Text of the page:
Cisco Routing For The CCNA And CCNP: Administrative Distance

The textbook definition of “administrative distance” is simple enough: “the measurement of a protocol’s believability”. It’s not enough to know the definition, however you’ve got to know when AD comes into the picture and when it does not.

When a packet needs to be routed, the router looks in its routing table for the next-hop IP address the packet should take to get to the destination. There may be more than one matching path, in which case the router will look for the “longest match”. The route that has the longest match – the route with the most bits in the mask set to “1” – will be the route that is used.

Consider the following three routes from a fictional Cisco router:

I /24 via

O /25 via

R /26 via

This router has three possible next-hop IP addresses that it can send packets destined for the network The masks are of different lengths, meaning that the route with the longest match (again, the route with the most bits set to “1”) will be used. In this example, the RIP route will be used, since it has the longest match with a mask of /26. The administrative distances do not matter.

AD does matter when the masks are the same length, as shown here:

I /24 via

O /24 via

R /24 via

The longest match rule always precedes the use of AD, but here there is a three-way tie regarding the masks. They’re all /24 (or in dotted decimal). AD will be used to break this tie.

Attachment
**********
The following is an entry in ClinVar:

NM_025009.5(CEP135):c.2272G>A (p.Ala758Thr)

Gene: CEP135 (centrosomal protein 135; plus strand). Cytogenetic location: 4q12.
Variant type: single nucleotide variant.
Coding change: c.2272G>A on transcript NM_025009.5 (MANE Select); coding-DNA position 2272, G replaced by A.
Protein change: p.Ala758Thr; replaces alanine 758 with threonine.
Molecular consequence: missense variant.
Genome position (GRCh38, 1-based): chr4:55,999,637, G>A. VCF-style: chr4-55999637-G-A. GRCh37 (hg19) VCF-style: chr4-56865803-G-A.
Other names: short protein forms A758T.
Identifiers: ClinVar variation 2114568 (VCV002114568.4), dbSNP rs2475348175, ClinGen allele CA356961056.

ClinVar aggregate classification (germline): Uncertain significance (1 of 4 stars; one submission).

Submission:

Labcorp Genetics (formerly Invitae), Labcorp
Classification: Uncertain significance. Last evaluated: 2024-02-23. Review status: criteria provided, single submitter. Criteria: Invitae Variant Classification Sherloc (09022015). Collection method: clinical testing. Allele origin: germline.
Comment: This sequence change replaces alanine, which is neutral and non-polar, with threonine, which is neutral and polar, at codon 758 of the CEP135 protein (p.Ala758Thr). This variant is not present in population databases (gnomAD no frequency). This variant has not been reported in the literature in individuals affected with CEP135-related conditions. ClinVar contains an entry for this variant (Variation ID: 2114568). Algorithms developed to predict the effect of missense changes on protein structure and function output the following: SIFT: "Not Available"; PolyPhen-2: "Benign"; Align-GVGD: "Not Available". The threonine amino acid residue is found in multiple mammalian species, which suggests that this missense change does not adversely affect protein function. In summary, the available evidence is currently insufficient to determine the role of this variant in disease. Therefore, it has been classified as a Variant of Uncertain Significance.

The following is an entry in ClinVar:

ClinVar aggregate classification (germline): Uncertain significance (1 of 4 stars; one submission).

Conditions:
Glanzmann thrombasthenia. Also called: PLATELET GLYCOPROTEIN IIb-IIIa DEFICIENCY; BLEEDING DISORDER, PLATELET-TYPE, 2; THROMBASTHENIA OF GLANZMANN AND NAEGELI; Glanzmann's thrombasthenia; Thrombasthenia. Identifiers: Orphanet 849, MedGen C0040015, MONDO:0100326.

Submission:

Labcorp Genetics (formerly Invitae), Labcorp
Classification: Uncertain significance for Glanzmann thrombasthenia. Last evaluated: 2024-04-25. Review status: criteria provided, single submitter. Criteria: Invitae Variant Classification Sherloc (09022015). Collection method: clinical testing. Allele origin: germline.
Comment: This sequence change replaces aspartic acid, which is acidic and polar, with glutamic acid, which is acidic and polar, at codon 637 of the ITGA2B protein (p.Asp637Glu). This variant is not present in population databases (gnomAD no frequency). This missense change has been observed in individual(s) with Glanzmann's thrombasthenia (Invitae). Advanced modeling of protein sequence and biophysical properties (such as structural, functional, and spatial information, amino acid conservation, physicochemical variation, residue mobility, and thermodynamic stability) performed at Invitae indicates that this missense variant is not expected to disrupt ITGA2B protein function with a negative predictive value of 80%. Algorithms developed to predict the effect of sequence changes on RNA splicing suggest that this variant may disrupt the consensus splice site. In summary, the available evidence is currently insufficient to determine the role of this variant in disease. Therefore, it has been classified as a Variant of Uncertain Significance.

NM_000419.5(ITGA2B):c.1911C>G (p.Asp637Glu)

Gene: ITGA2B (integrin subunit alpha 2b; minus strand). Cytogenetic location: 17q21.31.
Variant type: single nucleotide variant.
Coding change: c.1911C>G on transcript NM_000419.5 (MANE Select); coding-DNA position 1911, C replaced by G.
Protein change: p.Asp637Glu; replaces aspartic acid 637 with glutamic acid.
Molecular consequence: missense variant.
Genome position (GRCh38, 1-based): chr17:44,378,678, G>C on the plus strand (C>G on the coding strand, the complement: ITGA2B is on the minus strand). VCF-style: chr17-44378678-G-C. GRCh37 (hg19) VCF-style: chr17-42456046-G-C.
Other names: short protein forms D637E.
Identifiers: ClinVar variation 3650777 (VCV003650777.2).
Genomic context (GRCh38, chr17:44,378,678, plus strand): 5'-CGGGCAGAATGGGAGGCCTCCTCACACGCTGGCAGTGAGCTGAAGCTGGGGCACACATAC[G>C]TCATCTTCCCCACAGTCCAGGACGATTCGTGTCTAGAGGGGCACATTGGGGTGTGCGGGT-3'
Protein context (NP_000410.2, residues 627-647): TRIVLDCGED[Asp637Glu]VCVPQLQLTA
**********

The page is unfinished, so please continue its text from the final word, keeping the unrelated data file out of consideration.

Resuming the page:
As mentioned, AD is a measurement of a protocol’s believability. It is important to keep in mind that the lowest AD will be preferred. And while the routing table will show you the ADs of the respective protocols, it’s a very good idea to know these ADs before taking the CCNA or CCNP:

Connected route: 0

Static Route: 1

EIGRP Summary: 5

External BGP: 20

EIGRP (Internal): 90

IGRP: 100

OSPF: 110

ISIS : 115

RIP: 120

EIGRP (External) : 170

Unknown: 255 (A router will not believe a source with an AD of 255, and such routes will not be placed into the routing table.)

The three protocols we looked at in the comparison were RIP, IGRP, and OSPF. While your first instinct may be that the OSPF route would be the most believable, IGRP actually has a lower AD than the other two and would be the route installed in the routing table.

Since IGRP does not support variable-length subnet masking and OSPF does, you may never see this scenario outside of an exam question. But if you do see it in the exam room or in a production network, you’ll understand how an IGRP route could be preferred over an OSPF route.

Source by Chris Bryant